It died again.

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white noise
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It died again.

Postby white noise » Mon Sep 18, 2006 9:47 pm

My scooter sucks.

Or I suck as a mechanic.

Either way, it sucks.

Someone please advise me what to do. Here the story:

My scooter died a couple of weeks ago. We thought either a spark problem or a fuel line issue. Both were in question, so I changed the spark plug cap, the spark plug, the fuel tap, cleaned and jetted the carb. It wasn't dirty but now it is clean like a baby popo.

With some problems we got it started and running but there was this weird metallic or rather tinny sound. After some riding it started to stall on me everytime I slowed down and wouldn't give it enough throttle. Also I could only get it started when I pulled the choke.

So Tony took a look, cleaned the already clean jets, gave it a gentle stroke and it ran again. Nicely. The whole day, the next morning and afternoon. Great puff-puff sound and start at first kick. I was surfing clouds.

And then this evening I kicked it and hear again this suspicious tinny sound. Two blocks later it started to get clumsy and eventually died. I can't get it started and roll it seven blocks home.

What the hell is going on? I don't think it is the carb. Did I perhaps kink the fuel hose or something? What else can it be?

tony
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Postby tony » Mon Sep 18, 2006 10:20 pm

Sorry to hear! When it died out tonight, is it just dead? No chance of restart?

The thing that would worry me the most is the sound. If it is making that tinny sound again there is a good chance it might be one of the bearings going out on you. A quick way to check is by removing the plug and shining a flashlight down into the hole. If you can see any metal shavings, one of the bearings is probably no more. Also, check remove the fill screw for your gearbox and sniff the oil within - if you can smell gas, this can also tell you that something more worrysome has gone on.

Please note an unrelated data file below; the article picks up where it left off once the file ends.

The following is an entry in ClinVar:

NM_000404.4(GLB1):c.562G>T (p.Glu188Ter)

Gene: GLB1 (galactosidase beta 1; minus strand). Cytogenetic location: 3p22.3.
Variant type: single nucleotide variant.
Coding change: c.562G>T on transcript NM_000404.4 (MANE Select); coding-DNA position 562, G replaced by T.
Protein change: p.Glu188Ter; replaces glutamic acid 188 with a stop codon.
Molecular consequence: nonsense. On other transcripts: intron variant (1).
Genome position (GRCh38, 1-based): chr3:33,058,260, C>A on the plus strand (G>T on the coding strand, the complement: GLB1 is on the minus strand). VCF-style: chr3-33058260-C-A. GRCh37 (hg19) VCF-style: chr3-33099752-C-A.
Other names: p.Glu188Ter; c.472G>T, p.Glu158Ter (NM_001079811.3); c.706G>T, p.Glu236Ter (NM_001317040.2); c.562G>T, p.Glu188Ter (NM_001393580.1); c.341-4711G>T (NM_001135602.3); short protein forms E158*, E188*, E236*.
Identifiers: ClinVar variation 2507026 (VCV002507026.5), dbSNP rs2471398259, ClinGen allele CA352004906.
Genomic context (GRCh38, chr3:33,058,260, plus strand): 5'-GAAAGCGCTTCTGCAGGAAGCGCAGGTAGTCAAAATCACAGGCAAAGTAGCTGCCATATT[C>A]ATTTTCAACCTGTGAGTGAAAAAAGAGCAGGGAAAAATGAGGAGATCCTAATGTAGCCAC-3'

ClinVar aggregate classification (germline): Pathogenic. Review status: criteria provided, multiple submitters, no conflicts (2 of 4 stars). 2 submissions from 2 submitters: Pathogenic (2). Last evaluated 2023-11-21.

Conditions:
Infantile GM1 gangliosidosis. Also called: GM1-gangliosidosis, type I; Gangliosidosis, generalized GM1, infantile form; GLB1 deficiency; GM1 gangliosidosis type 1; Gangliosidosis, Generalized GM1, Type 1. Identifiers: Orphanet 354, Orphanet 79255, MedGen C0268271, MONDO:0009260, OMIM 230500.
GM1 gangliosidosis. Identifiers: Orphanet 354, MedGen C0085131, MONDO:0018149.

If it were not for the sound, I would say it sounds like a fuel obstruction issue - especially due to the fact that it would run with the choke on. We cleaned out the jets and the passages that they sit in, so they should be fine. You put in the new fuel tap, and that should have included a new in screen filter, correct? Another place to look would be the screen filter that is located within the carb.

Do you know how many miles you put on it from when we finished on Sunday until it died tonight? There is a chance it could be an obstruction in the fuel line or something of this nature, but that usually only lets you run for a couple miles or so at best before dying.

The odd thing is that the problem isn't happening all the time - the scoot definatly ran pretty good on Sunday, and I didn't hear any odd noises when I was riding around on it.
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white noise
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Postby white noise » Mon Sep 18, 2006 10:44 pm

tony wrote:Sorry to hear! When it died out tonight, is it just dead? No chance of restart?.


Not tonight, no.